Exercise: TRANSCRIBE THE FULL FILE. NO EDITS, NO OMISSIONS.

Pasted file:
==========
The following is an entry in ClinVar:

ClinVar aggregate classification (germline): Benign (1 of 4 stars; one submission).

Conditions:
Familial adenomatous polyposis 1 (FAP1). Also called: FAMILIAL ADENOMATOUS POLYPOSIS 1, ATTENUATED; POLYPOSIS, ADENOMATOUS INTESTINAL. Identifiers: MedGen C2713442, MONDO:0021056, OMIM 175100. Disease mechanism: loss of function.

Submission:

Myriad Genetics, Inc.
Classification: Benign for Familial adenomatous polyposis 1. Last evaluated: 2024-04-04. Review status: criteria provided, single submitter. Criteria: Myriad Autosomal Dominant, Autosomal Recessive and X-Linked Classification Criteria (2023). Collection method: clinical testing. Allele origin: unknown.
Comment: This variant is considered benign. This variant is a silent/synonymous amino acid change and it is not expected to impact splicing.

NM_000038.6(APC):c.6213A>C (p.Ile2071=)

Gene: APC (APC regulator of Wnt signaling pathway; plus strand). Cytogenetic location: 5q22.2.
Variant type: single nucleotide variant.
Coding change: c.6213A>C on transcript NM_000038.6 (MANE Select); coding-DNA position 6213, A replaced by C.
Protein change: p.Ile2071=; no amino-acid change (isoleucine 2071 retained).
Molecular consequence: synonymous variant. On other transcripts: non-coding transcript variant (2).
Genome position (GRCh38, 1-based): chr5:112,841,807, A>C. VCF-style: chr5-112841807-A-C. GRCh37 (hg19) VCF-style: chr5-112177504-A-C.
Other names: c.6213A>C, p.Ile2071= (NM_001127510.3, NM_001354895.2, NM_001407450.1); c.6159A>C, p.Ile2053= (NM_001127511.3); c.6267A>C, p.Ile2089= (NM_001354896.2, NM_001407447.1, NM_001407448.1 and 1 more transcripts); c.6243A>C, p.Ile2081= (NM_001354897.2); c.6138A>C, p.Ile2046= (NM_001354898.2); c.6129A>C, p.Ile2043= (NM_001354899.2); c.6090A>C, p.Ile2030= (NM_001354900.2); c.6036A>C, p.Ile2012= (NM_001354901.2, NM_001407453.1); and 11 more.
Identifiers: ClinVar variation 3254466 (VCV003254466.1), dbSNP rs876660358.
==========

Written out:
The following is an entry in ClinVar:

ClinVar aggregate classification (germline): Benign (1 of 4 stars; one submission).

Conditions:
Familial adenomatous polyposis 1 (FAP1). Also called: FAMILIAL ADENOMATOUS POLYPOSIS 1, ATTENUATED; POLYPOSIS, ADENOMATOUS INTESTINAL. Identifiers: MedGen C2713442, MONDO:0021056, OMIM 175100. Disease mechanism: loss of function.

Submission:

Myriad Genetics, Inc.
Classification: Benign for Familial adenomatous polyposis 1. Last evaluated: 2024-04-04. Review status: criteria provided, single submitter. Criteria: Myriad Autosomal Dominant, Autosomal Recessive and X-Linked Classification Criteria (2023). Collection method: clinical testing. Allele origin: unknown.
Comment: This variant is considered benign. This variant is a silent/synonymous amino acid change and it is not expected to impact splicing.

NM_000038.6(APC):c.6213A>C (p.Ile2071=)

Gene: APC (APC regulator of Wnt signaling pathway; plus strand). Cytogenetic location: 5q22.2.
Variant type: single nucleotide variant.
Coding change: c.6213A>C on transcript NM_000038.6 (MANE Select); coding-DNA position 6213, A replaced by C.
Protein change: p.Ile2071=; no amino-acid change (isoleucine 2071 retained).
Molecular consequence: synonymous variant. On other transcripts: non-coding transcript variant (2).
Genome position (GRCh38, 1-based): chr5:112,841,807, A>C. VCF-style: chr5-112841807-A-C. GRCh37 (hg19) VCF-style: chr5-112177504-A-C.
Other names: c.6213A>C, p.Ile2071= (NM_001127510.3, NM_001354895.2, NM_001407450.1); c.6159A>C, p.Ile2053= (NM_001127511.3); c.6267A>C, p.Ile2089= (NM_001354896.2, NM_001407447.1, NM_001407448.1 and 1 more transcripts); c.6243A>C, p.Ile2081= (NM_001354897.2); c.6138A>C, p.Ile2046= (NM_001354898.2); c.6129A>C, p.Ile2043= (NM_001354899.2); c.6090A>C, p.Ile2030= (NM_001354900.2); c.6036A>C, p.Ile2012= (NM_001354901.2, NM_001407453.1); and 11 more.
Identifiers: ClinVar variation 3254466 (VCV003254466.1), dbSNP rs876660358.